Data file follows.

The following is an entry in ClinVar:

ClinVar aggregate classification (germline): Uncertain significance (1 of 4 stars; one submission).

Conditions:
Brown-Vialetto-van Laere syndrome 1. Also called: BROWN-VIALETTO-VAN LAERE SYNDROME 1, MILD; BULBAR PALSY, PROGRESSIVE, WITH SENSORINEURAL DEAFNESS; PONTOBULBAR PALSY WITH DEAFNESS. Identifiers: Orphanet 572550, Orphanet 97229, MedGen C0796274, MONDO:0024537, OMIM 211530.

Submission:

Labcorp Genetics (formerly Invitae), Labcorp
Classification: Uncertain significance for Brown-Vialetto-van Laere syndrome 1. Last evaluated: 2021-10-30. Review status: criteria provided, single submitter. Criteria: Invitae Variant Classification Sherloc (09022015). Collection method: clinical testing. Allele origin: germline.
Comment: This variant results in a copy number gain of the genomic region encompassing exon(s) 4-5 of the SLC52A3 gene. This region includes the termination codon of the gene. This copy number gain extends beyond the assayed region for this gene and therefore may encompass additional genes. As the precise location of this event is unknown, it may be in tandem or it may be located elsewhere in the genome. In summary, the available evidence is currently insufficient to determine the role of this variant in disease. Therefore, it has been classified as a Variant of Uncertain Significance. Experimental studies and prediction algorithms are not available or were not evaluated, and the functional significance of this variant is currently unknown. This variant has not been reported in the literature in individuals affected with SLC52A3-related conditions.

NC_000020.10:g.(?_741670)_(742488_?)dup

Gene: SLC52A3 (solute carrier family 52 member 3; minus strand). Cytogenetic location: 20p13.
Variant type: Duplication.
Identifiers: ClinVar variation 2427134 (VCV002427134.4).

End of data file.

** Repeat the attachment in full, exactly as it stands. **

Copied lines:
The following is an entry in ClinVar:

ClinVar aggregate classification (germline): Uncertain significance (1 of 4 stars; one submission).

Conditions:
Brown-Vialetto-van Laere syndrome 1. Also called: BROWN-VIALETTO-VAN LAERE SYNDROME 1, MILD; BULBAR PALSY, PROGRESSIVE, WITH SENSORINEURAL DEAFNESS; PONTOBULBAR PALSY WITH DEAFNESS. Identifiers: Orphanet 572550, Orphanet 97229, MedGen C0796274, MONDO:0024537, OMIM 211530.

Submission:

Labcorp Genetics (formerly Invitae), Labcorp
Classification: Uncertain significance for Brown-Vialetto-van Laere syndrome 1. Last evaluated: 2021-10-30. Review status: criteria provided, single submitter. Criteria: Invitae Variant Classification Sherloc (09022015). Collection method: clinical testing. Allele origin: germline.
Comment: This variant results in a copy number gain of the genomic region encompassing exon(s) 4-5 of the SLC52A3 gene. This region includes the termination codon of the gene. This copy number gain extends beyond the assayed region for this gene and therefore may encompass additional genes. As the precise location of this event is unknown, it may be in tandem or it may be located elsewhere in the genome. In summary, the available evidence is currently insufficient to determine the role of this variant in disease. Therefore, it has been classified as a Variant of Uncertain Significance. Experimental studies and prediction algorithms are not available or were not evaluated, and the functional significance of this variant is currently unknown. This variant has not been reported in the literature in individuals affected with SLC52A3-related conditions.

NC_000020.10:g.(?_741670)_(742488_?)dup

Gene: SLC52A3 (solute carrier family 52 member 3; minus strand). Cytogenetic location: 20p13.
Variant type: Duplication.
Identifiers: ClinVar variation 2427134 (VCV002427134.4).